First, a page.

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0 of 15 people found the following review helpful
1.0 out of 5 stars overview 10 Jun 2012
By sandy
Format:DVD|Verified Purchase
I was disappointed in the DVD as it was too slow and not what i believed it to be about
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Most Helpful Customer Reviews on Amazon.com (beta)
Amazon.com: 3.5 out of 5 stars  21 reviews
11 of 11 people found the following review helpful
4.0 out of 5 stars Living On The Fringe: A Society On The Tail End Of The American Dream 4 Jan 2012
By K. Harris - Published on Amazon.com
Format:DVD
The unusual and visually arresting documentary "Bombay Beach" offers a unique slice-of-life approach to its subjects that makes for an intimacy and immediacy that is quite unexpected. As the Salton Sea area of California evolved from an upscale tourist resort in the fifties to near desolation sixty years later, I anticipated that this was to be a document of that downward transitioning. It's not, however. So anyone expecting a traditional documentary feature about the area and its history is sure to be disappointed. But that's not to say that the film is a complete write-off, far from it. It just may not meet your initial expectations, but offers something even more rewarding. It showcases a world of isolationism, poverty, and decay that is haunting, disturbing, and undeniably memorable. The citizens that still inhabit the area are an eclectic group. Many might be considered societal misfits, some are just struggling to rebuild their lives, and some are striving for success and opportunity beyond the Salton Sea.

"Bombay Beach" follows three residents (or families) that live in the area. One family has lived on the fringes of society for many years, coming up on the wrong side of the law and child welfare services as often as not. They, however, are attempting a new leaf. One participant is an elderly hard-living gentleman who thrives in this impoverished community--reflecting back on his early years, but relishing every day he has left. He is very popular as a purveyor of convenient smokes. And the third subject is a high school student who escaped the gangland dangers of Los Angeles to have a more solid and safer start. He dreams of utilizing his experiences as the star of the small local football team to capture NFL glory. While the portrait of these individuals may not always be flattering due to the circumstances of how they live, they are eminently real and relatable. And even if their prospects appear bleak, there is no lack of hope or joy in their existence. This is truly a refreshing viewpoint.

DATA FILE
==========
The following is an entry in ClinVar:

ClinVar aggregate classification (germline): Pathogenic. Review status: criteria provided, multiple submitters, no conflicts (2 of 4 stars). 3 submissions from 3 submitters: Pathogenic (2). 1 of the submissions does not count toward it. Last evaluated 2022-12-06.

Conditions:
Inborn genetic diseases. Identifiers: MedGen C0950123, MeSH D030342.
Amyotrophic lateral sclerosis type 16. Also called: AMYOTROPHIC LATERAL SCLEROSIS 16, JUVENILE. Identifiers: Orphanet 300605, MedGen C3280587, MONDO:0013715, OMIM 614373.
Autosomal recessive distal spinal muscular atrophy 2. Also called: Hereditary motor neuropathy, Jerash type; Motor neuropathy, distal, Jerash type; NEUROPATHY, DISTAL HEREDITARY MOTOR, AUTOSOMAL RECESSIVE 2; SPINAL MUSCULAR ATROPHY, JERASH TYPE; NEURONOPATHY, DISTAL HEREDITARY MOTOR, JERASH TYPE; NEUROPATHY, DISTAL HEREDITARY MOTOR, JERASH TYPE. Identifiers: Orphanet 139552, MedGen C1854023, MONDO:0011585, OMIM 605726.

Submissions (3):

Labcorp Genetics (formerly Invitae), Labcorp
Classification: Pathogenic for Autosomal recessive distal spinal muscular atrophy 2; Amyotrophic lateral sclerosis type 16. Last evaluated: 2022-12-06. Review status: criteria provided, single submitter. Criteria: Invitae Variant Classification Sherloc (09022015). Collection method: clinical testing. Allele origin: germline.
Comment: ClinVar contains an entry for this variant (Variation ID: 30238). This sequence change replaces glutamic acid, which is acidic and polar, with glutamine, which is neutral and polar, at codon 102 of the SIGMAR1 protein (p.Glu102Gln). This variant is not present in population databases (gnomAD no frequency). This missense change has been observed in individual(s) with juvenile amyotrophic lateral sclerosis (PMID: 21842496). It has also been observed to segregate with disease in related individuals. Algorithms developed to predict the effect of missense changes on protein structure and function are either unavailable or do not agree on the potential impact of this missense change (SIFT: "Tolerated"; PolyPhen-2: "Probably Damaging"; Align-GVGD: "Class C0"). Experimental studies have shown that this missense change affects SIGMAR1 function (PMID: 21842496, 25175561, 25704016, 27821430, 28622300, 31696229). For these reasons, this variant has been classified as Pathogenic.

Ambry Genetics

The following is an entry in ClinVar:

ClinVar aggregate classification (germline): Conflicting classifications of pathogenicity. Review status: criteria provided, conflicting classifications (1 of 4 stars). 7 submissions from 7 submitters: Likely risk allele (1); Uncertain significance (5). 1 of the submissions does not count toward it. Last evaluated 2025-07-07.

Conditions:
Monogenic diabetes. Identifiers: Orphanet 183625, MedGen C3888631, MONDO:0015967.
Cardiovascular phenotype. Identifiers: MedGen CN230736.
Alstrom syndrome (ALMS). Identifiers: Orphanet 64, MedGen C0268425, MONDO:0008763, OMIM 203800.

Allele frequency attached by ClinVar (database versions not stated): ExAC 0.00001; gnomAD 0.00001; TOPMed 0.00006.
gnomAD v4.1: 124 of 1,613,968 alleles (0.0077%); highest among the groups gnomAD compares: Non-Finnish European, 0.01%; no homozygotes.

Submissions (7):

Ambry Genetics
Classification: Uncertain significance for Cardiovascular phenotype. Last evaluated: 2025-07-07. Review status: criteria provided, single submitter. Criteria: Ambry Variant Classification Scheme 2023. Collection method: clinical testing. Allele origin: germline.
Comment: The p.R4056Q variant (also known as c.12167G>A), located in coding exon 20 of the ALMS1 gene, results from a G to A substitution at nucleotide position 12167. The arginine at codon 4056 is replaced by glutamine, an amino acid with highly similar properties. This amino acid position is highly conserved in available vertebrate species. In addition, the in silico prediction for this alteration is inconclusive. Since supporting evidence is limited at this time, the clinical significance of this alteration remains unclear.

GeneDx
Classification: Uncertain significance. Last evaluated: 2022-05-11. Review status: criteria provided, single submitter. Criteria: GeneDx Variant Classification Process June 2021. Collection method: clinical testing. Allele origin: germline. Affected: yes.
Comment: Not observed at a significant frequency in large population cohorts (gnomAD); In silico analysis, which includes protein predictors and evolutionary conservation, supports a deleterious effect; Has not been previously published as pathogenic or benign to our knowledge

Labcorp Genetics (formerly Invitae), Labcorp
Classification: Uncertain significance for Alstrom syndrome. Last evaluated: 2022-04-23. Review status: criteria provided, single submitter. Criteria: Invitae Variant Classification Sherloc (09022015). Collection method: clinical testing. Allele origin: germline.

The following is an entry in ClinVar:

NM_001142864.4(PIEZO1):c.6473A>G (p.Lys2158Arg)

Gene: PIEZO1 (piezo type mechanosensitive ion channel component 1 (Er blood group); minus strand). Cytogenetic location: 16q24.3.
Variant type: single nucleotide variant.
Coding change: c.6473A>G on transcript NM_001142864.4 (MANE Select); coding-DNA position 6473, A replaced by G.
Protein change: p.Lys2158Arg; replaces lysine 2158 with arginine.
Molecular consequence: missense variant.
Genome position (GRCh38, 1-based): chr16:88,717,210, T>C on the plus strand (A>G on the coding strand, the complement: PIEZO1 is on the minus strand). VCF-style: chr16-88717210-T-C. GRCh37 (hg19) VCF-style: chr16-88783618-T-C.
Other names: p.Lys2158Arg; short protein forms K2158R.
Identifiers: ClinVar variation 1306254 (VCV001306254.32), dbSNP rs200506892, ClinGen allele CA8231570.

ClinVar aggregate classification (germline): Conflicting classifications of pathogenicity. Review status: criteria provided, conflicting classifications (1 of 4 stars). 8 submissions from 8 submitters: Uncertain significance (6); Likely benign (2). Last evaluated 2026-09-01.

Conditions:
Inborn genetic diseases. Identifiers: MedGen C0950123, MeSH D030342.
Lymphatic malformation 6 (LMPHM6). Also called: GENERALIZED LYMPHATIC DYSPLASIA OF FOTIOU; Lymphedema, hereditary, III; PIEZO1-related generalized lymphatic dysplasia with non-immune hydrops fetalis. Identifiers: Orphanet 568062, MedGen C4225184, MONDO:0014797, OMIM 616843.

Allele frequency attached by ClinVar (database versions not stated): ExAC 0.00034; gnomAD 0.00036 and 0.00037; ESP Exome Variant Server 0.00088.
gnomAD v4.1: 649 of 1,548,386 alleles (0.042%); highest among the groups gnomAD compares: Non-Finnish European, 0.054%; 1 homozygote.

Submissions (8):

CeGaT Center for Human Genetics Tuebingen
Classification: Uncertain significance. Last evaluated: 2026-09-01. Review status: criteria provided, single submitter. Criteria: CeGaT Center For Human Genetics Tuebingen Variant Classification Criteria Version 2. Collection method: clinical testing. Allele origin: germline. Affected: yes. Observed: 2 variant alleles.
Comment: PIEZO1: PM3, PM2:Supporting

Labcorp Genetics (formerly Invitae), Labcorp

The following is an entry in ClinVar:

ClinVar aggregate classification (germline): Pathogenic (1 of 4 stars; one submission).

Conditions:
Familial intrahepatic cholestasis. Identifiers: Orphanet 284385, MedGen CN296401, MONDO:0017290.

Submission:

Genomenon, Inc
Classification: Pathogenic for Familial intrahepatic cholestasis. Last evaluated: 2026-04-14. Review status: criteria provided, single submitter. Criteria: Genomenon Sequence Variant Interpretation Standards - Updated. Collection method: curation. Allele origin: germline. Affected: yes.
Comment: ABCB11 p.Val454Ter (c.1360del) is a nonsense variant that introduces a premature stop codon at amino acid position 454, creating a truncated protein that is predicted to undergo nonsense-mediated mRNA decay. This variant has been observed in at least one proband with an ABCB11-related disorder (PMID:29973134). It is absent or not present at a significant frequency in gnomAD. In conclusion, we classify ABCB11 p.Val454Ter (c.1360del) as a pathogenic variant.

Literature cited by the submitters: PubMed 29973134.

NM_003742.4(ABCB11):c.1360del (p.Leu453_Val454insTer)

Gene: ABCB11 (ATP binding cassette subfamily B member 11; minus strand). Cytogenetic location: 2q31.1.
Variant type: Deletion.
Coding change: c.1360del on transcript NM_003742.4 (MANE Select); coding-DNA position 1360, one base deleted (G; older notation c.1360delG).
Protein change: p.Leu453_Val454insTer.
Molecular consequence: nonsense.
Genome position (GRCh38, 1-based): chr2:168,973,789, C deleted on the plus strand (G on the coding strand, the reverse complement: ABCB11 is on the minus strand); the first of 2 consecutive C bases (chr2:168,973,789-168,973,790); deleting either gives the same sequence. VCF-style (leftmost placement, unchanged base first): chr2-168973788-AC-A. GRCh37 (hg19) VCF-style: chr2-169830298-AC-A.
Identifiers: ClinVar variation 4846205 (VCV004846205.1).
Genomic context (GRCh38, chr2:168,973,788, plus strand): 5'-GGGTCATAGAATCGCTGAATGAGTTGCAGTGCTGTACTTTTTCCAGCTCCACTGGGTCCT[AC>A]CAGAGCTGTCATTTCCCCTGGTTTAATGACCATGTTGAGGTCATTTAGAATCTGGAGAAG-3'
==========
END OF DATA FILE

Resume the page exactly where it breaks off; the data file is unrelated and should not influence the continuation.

Much of the film is done in a cinema verite, fly-on-the-wall approach. But some of the sequences are staged to music (songs by the band Beirut and Bob Dylan) This, at times, gives the film an oddly surreal feeling. This mix of juxtaposed tones is quite unexpected and really resonated with me. But it is the film's photography that really stands out. As the camera pans across deserted beaches, abandoned homes, and collecting refuse--the movie quietly says more about the death of the American Dream than a dozen speeches could convey. It's haunting and impactful in a very understated way, allowing the viewer to interpret the film in very personal ways. Ultimately, maybe "Bombay Beach" is not for everyone. That's okay. But for those interested in sociology, this experimental portrait of people on the fringe offers much insight. KGHarris, 1/12.